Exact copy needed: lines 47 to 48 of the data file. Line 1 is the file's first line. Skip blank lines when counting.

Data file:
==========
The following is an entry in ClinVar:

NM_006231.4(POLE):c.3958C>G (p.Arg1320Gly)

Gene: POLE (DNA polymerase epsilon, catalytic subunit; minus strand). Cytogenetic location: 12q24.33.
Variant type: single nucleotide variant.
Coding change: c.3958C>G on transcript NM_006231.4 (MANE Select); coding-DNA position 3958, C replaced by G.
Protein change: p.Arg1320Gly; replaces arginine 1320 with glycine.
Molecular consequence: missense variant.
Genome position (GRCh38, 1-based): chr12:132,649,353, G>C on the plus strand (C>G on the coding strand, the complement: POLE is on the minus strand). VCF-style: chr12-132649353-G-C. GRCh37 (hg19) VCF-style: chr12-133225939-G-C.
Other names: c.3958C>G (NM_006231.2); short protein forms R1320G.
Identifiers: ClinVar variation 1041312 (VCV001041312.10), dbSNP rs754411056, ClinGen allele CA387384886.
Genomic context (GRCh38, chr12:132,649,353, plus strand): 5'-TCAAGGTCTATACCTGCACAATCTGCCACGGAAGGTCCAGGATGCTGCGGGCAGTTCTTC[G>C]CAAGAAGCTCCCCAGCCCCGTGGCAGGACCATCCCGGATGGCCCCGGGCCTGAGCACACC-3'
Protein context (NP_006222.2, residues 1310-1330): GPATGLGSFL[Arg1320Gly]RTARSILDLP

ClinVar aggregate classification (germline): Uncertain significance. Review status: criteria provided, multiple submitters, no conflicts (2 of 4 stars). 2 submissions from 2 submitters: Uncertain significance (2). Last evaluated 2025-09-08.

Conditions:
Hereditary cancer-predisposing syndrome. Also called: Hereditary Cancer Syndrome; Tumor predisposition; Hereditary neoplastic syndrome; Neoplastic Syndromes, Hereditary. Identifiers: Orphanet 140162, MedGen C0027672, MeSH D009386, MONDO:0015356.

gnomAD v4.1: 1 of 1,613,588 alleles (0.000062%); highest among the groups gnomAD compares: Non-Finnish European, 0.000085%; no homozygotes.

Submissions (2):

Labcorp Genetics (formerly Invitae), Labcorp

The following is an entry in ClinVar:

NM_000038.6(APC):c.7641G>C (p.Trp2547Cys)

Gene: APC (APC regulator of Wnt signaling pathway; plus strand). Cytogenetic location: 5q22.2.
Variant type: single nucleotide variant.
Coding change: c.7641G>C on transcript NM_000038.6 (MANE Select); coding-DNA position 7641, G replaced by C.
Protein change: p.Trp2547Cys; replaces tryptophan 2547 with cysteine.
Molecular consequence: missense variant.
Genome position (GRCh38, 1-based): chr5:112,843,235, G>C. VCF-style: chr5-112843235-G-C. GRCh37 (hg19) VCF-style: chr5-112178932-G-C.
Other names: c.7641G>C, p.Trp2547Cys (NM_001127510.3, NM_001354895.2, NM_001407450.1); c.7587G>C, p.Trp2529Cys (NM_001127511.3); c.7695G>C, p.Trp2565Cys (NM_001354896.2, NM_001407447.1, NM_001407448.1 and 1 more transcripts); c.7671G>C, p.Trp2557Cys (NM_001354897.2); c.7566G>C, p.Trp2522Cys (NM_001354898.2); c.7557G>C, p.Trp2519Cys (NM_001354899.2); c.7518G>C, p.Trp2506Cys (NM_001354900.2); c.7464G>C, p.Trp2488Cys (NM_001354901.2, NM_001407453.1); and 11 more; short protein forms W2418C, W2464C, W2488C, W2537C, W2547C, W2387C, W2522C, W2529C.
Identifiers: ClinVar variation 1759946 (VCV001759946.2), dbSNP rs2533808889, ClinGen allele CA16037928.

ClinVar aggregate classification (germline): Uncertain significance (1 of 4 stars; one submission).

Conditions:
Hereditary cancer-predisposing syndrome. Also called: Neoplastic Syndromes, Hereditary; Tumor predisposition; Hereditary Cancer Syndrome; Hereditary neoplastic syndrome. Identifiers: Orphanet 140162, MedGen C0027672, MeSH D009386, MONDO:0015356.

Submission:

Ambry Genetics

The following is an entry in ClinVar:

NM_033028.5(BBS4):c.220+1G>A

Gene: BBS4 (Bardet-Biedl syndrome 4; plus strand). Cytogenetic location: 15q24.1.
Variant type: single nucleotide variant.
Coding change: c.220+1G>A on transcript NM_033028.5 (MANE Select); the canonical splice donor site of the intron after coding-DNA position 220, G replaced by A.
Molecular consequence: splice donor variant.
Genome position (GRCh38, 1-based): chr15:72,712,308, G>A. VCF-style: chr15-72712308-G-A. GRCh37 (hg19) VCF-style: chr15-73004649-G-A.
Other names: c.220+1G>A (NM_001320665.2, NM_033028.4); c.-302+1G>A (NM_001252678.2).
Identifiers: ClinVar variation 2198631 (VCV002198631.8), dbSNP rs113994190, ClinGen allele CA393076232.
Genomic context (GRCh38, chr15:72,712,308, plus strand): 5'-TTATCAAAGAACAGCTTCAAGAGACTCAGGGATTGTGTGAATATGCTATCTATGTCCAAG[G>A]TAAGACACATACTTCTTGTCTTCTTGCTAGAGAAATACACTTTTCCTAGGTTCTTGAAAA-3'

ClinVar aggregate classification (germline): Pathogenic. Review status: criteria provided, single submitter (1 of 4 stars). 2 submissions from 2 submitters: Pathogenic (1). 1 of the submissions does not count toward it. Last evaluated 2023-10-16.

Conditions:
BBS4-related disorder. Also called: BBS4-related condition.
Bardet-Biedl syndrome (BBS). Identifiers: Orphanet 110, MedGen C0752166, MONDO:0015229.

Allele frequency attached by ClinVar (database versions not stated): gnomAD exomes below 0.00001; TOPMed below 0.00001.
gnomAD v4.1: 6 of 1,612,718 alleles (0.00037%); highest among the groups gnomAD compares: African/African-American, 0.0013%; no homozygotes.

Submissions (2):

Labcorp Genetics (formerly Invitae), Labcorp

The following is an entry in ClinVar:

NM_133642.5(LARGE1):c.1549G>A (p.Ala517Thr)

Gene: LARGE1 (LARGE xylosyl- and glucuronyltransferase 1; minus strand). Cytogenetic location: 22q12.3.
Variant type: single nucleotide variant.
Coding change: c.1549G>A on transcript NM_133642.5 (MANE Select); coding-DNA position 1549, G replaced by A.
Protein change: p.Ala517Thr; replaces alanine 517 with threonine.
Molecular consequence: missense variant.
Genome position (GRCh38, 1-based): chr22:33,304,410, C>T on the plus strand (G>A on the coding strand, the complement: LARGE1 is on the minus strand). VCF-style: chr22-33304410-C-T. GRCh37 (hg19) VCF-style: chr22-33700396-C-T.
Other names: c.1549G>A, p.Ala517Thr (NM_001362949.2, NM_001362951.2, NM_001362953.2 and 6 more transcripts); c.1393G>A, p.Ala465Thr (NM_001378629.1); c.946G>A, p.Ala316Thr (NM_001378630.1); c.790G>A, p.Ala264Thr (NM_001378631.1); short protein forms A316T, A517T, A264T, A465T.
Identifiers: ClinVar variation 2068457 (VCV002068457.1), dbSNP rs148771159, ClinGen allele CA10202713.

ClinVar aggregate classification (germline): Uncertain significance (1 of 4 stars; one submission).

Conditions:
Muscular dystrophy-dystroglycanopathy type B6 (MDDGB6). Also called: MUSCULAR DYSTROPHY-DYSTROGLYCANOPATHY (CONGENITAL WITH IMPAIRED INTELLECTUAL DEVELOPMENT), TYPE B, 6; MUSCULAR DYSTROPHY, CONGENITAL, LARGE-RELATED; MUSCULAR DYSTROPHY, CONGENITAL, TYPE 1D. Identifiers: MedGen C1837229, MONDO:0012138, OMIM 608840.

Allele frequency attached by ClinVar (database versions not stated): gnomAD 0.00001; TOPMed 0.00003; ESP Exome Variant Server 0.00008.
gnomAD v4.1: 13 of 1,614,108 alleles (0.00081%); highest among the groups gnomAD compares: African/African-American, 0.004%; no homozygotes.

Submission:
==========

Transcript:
Bardet-Biedl syndrome (BBS). Identifiers: Orphanet 110, MedGen C0752166, MONDO:0015229.

Allele frequency attached by ClinVar (database versions not stated): gnomAD exomes below 0.00001; TOPMed below 0.00001.